Misdemeanor crimes may not carry the same stigma as felonies. But even the record of a misdemeanor arrest can follow a person for many years. For this reason, it is possible under Texas law to seek the removal of information about an arrest or charge–and even a conviction–from their permanent record under a process known as expunction.
Court: Expunction Not Available When Defendant Pleads Guilty to 1 of 4 Misdemeanors
Generally speaking, you can petition a judge for expunction if you are arrested for a misdemeanor crime and are never formally charged, or the charges are dismissed before trial. But what about a situation where you are arrested on multiple misdemeanor counts but only convicted of one of them? Can you still seek expunction of the dropped charges?
A recent Texas appeals court decision, Texas Department of Public Safety v. Schuetze, offers an answer to this question. In this case, police arrested the defendant on four misdemeanor charges: theft, public intoxication by a minor, possession of marijuana, and possession of drug paraphernalia. The defendant eventually agreed to a plea bargain with the prosecution. In exchange for pleading guilty to the drug paraphernalia charge–which only resulted in a fine–the state dismissed the other three misdemeanor charges.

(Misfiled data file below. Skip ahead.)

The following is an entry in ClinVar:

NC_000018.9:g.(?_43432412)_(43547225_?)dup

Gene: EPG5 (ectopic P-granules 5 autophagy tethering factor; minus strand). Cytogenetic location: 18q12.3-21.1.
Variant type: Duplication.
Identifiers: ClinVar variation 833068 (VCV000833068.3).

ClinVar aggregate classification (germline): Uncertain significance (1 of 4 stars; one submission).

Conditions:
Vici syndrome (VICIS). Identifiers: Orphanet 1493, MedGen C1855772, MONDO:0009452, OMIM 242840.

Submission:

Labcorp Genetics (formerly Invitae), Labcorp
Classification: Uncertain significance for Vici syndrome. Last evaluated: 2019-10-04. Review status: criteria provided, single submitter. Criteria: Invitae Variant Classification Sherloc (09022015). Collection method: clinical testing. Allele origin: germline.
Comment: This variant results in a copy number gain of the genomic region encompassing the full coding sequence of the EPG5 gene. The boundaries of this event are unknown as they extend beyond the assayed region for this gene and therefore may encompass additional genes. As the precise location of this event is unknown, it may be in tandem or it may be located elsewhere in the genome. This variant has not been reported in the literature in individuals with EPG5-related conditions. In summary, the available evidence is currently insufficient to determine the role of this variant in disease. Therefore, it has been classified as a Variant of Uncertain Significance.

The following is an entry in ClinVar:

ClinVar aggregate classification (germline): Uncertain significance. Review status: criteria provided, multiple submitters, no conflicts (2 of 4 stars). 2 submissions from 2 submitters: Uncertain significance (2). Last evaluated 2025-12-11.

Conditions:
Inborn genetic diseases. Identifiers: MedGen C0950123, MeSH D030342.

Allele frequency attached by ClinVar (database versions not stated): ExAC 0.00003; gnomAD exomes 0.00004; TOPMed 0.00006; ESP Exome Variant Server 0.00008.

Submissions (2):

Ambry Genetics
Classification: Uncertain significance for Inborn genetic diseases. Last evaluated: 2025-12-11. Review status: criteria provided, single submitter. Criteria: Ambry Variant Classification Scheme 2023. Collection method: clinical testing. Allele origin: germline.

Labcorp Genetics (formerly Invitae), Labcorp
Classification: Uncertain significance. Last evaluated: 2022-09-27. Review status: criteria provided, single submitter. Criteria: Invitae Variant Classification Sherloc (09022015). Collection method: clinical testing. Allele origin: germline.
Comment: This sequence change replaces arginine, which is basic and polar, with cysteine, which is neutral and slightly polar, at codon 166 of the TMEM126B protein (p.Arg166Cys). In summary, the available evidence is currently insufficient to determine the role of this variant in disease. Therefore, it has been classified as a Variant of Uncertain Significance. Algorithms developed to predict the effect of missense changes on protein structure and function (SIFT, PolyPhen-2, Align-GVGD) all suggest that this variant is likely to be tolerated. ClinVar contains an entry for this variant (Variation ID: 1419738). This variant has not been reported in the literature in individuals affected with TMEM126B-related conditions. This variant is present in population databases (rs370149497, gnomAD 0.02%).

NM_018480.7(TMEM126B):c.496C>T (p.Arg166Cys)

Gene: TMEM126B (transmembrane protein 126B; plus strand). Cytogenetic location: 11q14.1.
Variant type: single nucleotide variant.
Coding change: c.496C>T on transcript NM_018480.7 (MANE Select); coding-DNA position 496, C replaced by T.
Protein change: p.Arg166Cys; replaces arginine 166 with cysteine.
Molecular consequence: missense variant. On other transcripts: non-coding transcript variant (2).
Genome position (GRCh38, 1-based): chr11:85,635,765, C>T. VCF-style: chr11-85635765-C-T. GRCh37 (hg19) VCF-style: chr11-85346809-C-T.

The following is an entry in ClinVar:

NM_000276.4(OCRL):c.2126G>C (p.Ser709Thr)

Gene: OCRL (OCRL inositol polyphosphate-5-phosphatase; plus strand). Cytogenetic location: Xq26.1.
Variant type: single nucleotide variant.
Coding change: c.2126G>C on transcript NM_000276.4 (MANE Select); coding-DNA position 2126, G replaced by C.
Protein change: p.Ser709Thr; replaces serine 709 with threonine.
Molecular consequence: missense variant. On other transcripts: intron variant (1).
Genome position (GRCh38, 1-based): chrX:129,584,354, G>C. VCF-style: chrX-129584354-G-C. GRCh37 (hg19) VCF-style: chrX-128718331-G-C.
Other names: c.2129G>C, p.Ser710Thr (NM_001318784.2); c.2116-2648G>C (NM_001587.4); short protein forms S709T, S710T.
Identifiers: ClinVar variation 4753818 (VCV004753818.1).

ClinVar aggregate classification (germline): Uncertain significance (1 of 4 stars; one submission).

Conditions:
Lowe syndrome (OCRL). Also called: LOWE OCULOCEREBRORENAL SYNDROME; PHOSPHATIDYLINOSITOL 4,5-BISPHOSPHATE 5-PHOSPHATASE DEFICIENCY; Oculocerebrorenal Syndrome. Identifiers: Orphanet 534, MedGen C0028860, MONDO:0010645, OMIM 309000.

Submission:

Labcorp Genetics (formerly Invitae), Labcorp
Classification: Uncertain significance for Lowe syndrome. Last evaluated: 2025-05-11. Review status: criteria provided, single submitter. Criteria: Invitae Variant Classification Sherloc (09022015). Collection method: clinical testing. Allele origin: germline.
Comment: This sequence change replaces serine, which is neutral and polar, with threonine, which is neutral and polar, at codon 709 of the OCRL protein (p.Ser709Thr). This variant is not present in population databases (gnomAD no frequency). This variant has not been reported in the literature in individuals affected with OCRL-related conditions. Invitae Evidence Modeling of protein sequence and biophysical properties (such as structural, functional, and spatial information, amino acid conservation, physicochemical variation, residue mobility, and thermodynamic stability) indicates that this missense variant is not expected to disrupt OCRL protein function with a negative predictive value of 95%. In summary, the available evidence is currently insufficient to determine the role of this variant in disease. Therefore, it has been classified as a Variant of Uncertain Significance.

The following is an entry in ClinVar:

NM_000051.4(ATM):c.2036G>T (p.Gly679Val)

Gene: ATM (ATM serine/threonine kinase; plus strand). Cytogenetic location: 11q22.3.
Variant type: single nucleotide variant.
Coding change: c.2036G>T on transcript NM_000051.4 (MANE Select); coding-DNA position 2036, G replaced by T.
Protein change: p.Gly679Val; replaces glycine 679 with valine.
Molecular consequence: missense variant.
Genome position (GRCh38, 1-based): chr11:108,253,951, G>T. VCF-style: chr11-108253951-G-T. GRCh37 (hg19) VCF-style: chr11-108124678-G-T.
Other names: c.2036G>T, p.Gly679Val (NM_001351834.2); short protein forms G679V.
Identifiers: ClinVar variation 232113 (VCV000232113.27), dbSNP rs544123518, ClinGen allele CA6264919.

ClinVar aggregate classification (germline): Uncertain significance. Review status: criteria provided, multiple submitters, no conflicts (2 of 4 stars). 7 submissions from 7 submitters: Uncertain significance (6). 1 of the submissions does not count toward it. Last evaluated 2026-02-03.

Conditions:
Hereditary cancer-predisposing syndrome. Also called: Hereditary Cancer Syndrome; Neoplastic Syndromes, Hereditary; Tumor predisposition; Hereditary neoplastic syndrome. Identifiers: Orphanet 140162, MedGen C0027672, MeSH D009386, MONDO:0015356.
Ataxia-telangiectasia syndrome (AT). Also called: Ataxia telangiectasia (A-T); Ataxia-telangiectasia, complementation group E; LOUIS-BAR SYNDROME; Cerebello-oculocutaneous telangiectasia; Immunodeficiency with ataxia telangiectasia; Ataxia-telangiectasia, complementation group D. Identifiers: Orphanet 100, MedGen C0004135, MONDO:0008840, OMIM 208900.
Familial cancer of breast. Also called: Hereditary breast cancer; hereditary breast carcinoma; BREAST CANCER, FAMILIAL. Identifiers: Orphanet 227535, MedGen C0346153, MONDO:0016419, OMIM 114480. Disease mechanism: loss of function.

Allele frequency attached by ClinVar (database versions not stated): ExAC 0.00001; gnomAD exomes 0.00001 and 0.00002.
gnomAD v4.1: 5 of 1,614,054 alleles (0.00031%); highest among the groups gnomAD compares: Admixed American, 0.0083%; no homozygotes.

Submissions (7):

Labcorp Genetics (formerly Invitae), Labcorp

Several months later, the defendant petitioned for an expunction of all four charges. After extended proceedings involving different courts, a judge eventually granted the expunction. The Department of Public Safety appealed, arguing the defendant did not meet the statutory requirements for expunction.
The Court of Appeals agreed with the Department. It held that a person may not receive an expunction in cases where “(1) one or more charges result in a conviction (for that particular charge) and (2) any remaining charge is dismissed, but that dismissal results in a final conviction of any charge arising from the same arrest.” Although three of the misdemeanor charges against the defendant were dismissed, he was convicted of the fourth misdemeanor pursuant to his plea agreement. As a result, the defendant could not receive an expunction for any of the original charges.
Contact a Houston Misdemeanor Criminal Defense Lawyer Today
It is important to understand that expunction is not a right. A defendant must first meet certain statutory requirements to be eligible for expunction. And the burden of proof is on the defendant to show he or she is eligible. In the case above, the Court of Appeals said the defendant failed to meet that burden.
Given the legal complexities involving expunction, it is critical to work with an experienced Houston misdemeanor crimes attorney when filing a petition with the court. Indeed, you should contact a lawyer as soon as you are arrested on any misdemeanor charge. Many defendants think a misdemeanor is no big deal and get lulled into thinking a guilty plea does not have serious consequences. A criminal defense lawyer can ensure you are fully informed of your rights under the law.
So if you have been arrested and charged with a misdemeanor, call the Law Offices of Tad Nelson & Associates today, (281) 280-0100 , in Houston, Galveston, or League City, to speak with a lawyer right away.